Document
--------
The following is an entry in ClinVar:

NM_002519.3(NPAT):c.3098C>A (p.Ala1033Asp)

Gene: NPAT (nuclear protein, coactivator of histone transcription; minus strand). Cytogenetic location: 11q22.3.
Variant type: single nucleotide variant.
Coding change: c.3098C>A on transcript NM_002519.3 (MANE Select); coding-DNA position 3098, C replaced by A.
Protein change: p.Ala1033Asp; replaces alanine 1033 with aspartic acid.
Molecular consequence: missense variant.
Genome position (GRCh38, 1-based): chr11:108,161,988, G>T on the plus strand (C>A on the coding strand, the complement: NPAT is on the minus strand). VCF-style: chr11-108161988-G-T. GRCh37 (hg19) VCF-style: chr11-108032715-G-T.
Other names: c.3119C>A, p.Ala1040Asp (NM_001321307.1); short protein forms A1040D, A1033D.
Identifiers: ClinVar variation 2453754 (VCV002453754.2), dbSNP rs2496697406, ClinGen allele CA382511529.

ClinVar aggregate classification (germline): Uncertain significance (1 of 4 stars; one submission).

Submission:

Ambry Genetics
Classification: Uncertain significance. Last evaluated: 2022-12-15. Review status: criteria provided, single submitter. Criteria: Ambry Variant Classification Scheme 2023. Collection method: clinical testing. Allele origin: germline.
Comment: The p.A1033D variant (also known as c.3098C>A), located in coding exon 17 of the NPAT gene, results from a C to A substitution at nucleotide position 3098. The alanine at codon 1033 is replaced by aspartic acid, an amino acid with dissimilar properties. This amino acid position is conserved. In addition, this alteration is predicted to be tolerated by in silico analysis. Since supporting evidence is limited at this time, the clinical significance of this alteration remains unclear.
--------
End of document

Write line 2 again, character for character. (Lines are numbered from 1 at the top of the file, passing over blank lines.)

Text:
NM_002519.3(NPAT):c.3098C>A (p.Ala1033Asp)